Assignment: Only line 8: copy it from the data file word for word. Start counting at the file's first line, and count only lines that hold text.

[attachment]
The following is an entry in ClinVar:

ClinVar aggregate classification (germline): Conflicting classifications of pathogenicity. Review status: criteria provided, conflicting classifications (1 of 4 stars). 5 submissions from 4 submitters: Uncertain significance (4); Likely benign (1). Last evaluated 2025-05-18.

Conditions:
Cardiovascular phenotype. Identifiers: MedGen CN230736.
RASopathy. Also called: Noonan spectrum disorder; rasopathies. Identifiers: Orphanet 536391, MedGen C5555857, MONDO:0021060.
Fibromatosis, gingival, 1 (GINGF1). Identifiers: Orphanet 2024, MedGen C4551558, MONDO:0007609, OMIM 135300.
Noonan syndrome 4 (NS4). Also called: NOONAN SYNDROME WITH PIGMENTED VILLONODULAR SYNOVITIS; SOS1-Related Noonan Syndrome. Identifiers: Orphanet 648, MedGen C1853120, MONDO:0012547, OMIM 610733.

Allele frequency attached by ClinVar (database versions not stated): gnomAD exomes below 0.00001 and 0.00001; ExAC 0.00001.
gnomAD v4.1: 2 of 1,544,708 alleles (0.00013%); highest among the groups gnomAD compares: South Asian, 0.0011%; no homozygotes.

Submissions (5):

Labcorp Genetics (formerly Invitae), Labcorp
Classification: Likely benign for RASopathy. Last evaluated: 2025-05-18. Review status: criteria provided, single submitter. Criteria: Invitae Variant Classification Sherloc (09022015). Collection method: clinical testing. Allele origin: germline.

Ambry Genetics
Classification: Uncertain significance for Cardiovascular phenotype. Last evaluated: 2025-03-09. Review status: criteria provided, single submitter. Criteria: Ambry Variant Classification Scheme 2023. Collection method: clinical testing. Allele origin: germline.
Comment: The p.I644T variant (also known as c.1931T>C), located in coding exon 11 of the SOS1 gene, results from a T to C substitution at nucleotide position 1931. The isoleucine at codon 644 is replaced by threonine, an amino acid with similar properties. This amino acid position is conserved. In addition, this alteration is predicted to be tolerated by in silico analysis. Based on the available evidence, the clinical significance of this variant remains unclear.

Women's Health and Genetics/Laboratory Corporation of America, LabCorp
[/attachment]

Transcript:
Allele frequency attached by ClinVar (database versions not stated): gnomAD exomes below 0.00001 and 0.00001; ExAC 0.00001.